Lieutenant Arthur Leonard Long was one of the lucky ones. He had survived the ordeals of World War One as a pilot in the Australian Flying Corps. Letters written by his kinsman Audubon Palfreyman, who was flying with the Royal Flying Corps, give us glimpses of the reality of what combat was like. This was the pioneering era of aviation with open cockpits and primitive twin-winged aircraft of flimsy, lightweight construction, and the daring, young pilots who flew the machines.
Long had envisaged the possibilities for flight in peacetime – returning home with a specifically designed Boulton Paul plane – and plans to introduce commercial aviation to Tasmanians. He was soon demonstrating his aerial skills and the capability of his plane to make deliveries or to ferry passengers between towns. Landing fields were nothing more than uneven sports grounds or bumpy paddocks. Only the very bravest souls were prepared to experience for themselves the thrills and terrors of flight.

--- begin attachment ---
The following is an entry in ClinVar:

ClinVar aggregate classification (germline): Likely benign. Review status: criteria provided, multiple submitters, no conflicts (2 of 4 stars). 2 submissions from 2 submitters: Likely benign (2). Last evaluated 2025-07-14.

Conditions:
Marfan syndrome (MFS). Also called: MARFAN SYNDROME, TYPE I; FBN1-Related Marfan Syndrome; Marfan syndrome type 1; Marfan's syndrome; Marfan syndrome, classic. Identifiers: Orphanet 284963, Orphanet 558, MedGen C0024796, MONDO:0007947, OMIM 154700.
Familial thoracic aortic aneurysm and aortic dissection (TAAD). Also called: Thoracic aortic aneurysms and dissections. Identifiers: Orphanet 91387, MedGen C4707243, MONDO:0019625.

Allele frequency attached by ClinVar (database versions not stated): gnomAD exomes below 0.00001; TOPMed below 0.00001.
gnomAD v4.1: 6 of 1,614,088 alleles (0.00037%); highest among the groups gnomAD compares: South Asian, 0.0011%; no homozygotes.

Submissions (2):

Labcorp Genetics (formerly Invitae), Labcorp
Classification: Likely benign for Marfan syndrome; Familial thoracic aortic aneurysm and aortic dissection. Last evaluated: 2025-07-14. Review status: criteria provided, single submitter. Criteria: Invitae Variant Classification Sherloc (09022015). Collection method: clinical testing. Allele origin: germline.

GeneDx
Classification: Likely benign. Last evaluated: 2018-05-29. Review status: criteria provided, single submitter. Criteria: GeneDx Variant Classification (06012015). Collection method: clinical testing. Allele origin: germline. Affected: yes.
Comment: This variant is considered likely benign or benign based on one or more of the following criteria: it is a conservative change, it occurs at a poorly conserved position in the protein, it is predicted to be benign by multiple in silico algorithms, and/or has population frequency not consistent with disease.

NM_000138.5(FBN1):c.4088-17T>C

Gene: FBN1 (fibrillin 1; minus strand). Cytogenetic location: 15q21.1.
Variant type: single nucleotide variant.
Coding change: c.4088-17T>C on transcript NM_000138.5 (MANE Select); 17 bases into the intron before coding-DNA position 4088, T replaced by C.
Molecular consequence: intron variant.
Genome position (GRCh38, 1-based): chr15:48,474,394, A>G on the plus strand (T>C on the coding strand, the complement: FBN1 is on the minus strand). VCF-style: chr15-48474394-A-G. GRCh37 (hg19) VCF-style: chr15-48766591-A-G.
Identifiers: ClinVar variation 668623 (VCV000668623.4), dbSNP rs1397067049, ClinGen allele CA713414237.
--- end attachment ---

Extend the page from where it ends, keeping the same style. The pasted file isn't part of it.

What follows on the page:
It became obvious that opportunities on the island state would be limited unless they could also be linked with the mainland. Even if the weather was unpredictable and the flying precarious, Bass Strait must be bridged.
Determinedly, Long took on that dangerous challenge and also others that lay ahead of him.
Bridging the Strait is a compelling account of Long’s vision and the history of flight coming out of Tasmania – a must-read for anybody interested in Australian history, aviation, or stories of realising dreams against near-impossible odds.